The Ridge School

The Ridge School
HORiZONS
No. 25 DECEMBER 2014
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Private Bag X10 Parkview, 212 2
26 Woolston Road, Westcliff, Johannesburg
Telephone (011) 481 5800
Fax 086 299 1964
Website www.ridgeschool.co. za
Email [email protected]
FAREWELL FROM THE PAUL CHANNON
Many people have asked me why I am leaving headship now and, to be honest, there are many
times I ask myself the same question. I can vividly recall crossing the car park from home to
school one day reflecting on what would be my ideal job: one where I work close to home; work
with great people; laugh often; feel a passion for the institution, am stimulated; have awesome
right hand support (Liz Wallis and my Executive); have enough to get by on; and am largely the
boss. It dawned on me that I was already in that privileged position; I had my ideal job. Janet Fox
once put it into perspective for me when she said: “It’s not where you are but who you’re with.”
Well, we have been with the most wonderful folk; too many by far to mention individually.
All I can say about leaving is that it seemed a good idea at the time. More seriously, though, I feel
it is time for me to do something completely different. My previous Chairman, Peter Surgey, used
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to tell me one of my strengths was that I was able to keep re-inventing myself, so I thought I’d go
for broke this time and put it out into the universe and see what happened!
It is, indeed, time for something different; I have been at schools for 53 of my 56 ½ years. With
the exception of 6 months out as an estate agent, I have never left school from the age of 3! As
I mentioned in the last HORiZONS, at the age of 18 I started as a stooge at a little prep school
in London, down the road from the very prep school I attended as a boy; and they asked me to
stay on as a teacher and so I did the first of my degrees/qualifications the hard way by driving
up to London University 4 nights a week for 4 years and continued in similar vein with other
studies for about 12 years culminating in my part-time MBA at UCT. It seems like madness now
but, at the age of 20 I was heading up the English, History and PE departments at this little prep
school in Harrow and, long before the Health and Safety drive, leading ski-ing trips abroad. How
on earth did sensible parents entrust their precious sons to this youngster? Well, that was all a
very long time ago now, and I’m unlikely to be considered too young for many jobs these days!
Viv and I have been just so blessed to be a part of The Ridge community for the last 18 years. My
sincere thanks go to the Board, the PA as well as all the staff, parents and boys for all they have
done to make our time here such a special one. I have no doubt that the School will continue to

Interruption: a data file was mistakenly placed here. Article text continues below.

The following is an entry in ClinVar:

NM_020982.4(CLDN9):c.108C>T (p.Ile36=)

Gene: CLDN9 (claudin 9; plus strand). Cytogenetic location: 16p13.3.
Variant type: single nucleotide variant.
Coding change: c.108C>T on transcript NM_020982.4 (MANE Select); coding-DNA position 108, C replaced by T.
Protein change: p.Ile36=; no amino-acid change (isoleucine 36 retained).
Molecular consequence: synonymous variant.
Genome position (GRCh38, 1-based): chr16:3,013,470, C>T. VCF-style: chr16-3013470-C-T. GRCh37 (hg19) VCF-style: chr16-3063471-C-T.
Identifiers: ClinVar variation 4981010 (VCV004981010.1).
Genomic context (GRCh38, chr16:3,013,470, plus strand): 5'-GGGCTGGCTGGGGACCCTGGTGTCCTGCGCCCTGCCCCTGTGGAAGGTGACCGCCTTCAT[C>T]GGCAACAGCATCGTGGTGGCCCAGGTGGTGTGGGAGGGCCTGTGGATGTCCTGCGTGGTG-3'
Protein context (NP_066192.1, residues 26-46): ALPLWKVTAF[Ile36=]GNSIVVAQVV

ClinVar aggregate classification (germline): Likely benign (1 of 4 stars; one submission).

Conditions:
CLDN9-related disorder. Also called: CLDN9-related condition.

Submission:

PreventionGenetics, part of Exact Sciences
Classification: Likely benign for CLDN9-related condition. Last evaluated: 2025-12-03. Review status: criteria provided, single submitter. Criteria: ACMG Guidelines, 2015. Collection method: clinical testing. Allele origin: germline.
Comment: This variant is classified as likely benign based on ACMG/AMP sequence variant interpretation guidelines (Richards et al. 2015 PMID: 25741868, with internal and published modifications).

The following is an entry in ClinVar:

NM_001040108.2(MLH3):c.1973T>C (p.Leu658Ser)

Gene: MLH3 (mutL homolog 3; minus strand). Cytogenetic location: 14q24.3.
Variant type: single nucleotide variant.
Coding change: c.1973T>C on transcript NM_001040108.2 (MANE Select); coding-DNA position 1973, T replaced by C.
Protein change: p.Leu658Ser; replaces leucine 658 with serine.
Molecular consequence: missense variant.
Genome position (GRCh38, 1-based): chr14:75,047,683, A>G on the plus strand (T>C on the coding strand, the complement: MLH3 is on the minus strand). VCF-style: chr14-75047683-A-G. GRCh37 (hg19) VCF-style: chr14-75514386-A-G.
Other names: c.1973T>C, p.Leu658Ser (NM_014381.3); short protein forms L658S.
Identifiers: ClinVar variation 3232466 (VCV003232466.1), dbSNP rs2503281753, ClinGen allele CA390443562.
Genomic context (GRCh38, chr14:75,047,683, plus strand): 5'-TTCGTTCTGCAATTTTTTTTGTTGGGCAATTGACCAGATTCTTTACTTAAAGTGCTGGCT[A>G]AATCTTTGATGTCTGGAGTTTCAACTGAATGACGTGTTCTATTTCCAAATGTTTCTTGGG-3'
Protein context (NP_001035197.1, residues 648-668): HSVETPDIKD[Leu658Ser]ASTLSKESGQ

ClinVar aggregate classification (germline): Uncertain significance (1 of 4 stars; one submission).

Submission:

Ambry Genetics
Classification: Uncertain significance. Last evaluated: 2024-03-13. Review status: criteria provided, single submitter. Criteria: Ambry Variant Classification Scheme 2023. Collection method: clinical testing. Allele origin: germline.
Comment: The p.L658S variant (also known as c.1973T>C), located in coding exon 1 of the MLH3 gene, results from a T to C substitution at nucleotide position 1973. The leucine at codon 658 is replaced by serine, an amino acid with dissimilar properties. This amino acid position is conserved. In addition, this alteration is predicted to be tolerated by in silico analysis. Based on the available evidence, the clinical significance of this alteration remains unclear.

go from strength to strength in the years ahead, and I wish Richard and Lucinda Stanley well as
they “come home” to The Ridge.
Paul Channon
Headmaster
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FARE WELL FROM SiMON CURTiS
Thirteen and a half years have flown by! Who knows where all the years have gone when one
looks back, but the changes are there for all to see. The school has expanded in size, in facilities
and in all it has been able to offer fortunate Ridge boys. I have been blessed to be a part of the
lives of so many boys and families over the years. What a delight it has been to see boys grow
into Grade 7 leavers, become college boys, university students and fine young men. Just last week
several of the 2004 leavers were back for their reunion and what a talented group of happy,
promise-filled men they were.
We ask the Grade 7 boys each year to reflect on their moments of truth, times at The Ridge
forever etched in their memories. I have so many, with only a space for one or two:
The Grade 7 Shakespeare productions, Twelfth Night, Macbeth, The Tempest, Romeo and Juliet,
A Midsummer Night’s Dream and Julius Caesar; those late winter evenings trying to get boys to
take on their roles with some solemnity and sophistication.
Football seasons, where boys play together and revel in their lithe young bodies, get fit and develop their skills. Such a celebration of all it is to be a growing boy.
Seeing the joy in the eyes of boys as stories were read:The Monkey’s Paw, Lamb to the Slaughter,
The Gift of The Magi, to name a few of the favourites, both mine and the boys’.
I have loved the people and I have loved the learning at The Ridge. I have never experienced a
dull moment. My family, my gorgeous wife Claudia and special son Mitch, has grown here and
I can think of fewer places more idyllic and nurturing than the Ridge. So, in words that cannot
express my gratitude, I thank every person who has contributed to our experience. I might be
off to different challenges, but I am glad to know that I will get to interact with staff, parents and
boys as my new school competes against The Ridge.
A few parting, random snippets for those who choose to listen:
1.
The Art of Possibility: Rule 6 – “Don’t take yourself too seriously!”
2.
“Prepare the boy for the path, not the path for the boy”
3.
i thank you, god, for most this amazing day,
for the leaping greenly spirits of trees and a blue true dream of sky
and for everything which is infinite, which is natural, which is yes!
e.e. cummings
Simon Curtis
Head of Senior Prep
FROM MANDY HEROLD & THE JUNiOR PREP
My brief for this edition of HORiZONS was to write a Christmas message and rather than tell
you what I think, I wanted to hear what the boys thought, so, I interviewed three Grade 0 boys
about some of their Christmas Art:
Griffin Schroder (0R)
MH: Tell me about Christmas.
GS: Christmas is really special to me and I celebrate it cause I like it a lot…. and it really is nice.
MH: Tell me about your picture
GS: (pointing) Here’s Joseph, here’s Mary, here’s the angel, here’s
Jesus, here’s the moon and the shooting stars!
MH: Why do we celebrate
Christmas Griffin?
GS: Cause Jesus was born on that day.
William Boland (0J)
MH: Tell me about the picture that you painted.
WB: Well, I drew two kings and an angel and I drew baby Jesus and a shepherd.
MH: Why do we celebrate Christmas?
WB: So that we can we remember baby Jesus.
MH: What do you do at Christmas time?
WB: We get presents!
Sizwe Sibotshiwe (0C)
MH: Why do we celebrate
Christmas?
SS: To remember that God loves us.
MH: What is in your picture?
SS: It’s a about when Jesus was born and about the star that shined on Jesus for the 3 Kings and the shepherds.
MH: What does Christmas make you feel in your hear?
SS: LOVE!
Mandy Herold
Head of Junior Prep
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Dear Mandy and Grade 0 teachers